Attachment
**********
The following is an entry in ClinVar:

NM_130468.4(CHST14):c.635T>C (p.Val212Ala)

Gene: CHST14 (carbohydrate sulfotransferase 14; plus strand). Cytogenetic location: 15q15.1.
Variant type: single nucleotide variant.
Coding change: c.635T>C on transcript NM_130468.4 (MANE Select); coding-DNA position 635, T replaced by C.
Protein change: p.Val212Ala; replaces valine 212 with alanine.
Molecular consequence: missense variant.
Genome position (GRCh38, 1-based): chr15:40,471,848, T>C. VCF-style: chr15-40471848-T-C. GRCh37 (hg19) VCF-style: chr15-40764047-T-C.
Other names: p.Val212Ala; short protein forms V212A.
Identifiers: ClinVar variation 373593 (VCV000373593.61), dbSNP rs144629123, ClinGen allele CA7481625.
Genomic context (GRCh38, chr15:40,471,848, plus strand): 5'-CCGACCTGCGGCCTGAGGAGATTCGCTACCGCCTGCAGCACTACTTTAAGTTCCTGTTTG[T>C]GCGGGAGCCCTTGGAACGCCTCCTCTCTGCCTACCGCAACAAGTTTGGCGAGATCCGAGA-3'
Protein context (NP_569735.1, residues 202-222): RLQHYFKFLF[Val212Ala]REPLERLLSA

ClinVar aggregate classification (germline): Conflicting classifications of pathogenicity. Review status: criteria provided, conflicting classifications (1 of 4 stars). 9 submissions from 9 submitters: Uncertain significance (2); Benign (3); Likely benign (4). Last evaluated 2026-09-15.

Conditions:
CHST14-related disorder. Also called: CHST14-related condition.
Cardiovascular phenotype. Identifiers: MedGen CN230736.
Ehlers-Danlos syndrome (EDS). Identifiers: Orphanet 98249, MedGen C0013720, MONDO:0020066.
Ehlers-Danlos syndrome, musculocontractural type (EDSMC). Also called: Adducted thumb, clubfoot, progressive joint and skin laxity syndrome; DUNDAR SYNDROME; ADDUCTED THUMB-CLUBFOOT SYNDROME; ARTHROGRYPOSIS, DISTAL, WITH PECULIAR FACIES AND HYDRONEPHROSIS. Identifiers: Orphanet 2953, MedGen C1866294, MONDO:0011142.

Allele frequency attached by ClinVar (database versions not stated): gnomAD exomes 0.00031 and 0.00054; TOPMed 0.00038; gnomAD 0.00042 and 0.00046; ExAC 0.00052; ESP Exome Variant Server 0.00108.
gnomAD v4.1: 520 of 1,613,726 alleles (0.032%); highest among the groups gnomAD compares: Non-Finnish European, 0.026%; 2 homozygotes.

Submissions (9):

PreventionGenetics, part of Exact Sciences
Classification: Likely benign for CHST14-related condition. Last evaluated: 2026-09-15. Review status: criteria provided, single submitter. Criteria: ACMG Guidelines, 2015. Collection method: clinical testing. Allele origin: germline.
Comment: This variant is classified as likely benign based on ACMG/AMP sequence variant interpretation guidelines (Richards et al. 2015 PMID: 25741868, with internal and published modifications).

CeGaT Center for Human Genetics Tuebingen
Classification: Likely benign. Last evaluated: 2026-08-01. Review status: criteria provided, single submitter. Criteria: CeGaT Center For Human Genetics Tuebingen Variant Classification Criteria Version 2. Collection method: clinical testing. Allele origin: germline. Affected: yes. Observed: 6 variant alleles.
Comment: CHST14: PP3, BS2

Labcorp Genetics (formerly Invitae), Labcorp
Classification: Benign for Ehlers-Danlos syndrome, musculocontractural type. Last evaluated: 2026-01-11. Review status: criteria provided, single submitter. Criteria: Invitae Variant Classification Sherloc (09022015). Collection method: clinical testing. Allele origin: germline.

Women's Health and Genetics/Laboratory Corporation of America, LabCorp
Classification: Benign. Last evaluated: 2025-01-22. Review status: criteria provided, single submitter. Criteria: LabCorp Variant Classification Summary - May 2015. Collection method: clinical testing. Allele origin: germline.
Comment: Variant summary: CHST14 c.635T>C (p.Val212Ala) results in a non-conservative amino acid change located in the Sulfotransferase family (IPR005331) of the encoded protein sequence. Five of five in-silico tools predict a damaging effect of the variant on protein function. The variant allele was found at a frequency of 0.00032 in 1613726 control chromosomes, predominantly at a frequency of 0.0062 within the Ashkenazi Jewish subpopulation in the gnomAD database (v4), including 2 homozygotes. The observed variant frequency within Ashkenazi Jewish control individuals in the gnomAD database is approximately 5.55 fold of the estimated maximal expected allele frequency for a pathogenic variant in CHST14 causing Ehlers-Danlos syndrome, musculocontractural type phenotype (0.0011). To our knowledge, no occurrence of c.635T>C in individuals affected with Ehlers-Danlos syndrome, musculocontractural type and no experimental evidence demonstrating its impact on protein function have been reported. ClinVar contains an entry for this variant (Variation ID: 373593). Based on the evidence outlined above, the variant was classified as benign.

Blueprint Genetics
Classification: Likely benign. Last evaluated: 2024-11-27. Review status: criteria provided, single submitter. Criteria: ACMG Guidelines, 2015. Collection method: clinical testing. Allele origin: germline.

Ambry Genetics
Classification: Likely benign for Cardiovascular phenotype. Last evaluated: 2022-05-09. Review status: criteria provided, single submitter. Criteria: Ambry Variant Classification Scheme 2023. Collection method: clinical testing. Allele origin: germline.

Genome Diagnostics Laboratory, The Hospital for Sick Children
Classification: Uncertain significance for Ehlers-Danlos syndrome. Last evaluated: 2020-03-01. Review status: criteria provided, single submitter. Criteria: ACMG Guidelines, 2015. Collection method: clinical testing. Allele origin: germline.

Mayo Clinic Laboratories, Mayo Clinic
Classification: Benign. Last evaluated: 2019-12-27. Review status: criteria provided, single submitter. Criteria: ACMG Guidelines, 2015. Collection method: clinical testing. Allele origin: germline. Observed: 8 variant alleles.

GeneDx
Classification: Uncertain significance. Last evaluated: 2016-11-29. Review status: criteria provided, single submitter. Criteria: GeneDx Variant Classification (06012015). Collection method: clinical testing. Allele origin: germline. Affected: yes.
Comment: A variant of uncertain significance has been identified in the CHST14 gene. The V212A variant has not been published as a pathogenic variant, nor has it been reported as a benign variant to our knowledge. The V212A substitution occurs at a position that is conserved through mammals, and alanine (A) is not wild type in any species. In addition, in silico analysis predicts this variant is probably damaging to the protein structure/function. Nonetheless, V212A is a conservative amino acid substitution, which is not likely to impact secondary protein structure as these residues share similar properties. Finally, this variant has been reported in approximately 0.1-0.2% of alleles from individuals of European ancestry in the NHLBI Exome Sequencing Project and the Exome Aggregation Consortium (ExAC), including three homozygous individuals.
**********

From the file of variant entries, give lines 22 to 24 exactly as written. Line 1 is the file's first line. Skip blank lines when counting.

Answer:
PreventionGenetics, part of Exact Sciences
Classification: Likely benign for CHST14-related condition. Last evaluated: 2026-09-15. Review status: criteria provided, single submitter. Criteria: ACMG Guidelines, 2015. Collection method: clinical testing. Allele origin: germline.
Comment: This variant is classified as likely benign based on ACMG/AMP sequence variant interpretation guidelines (Richards et al. 2015 PMID: 25741868, with internal and published modifications).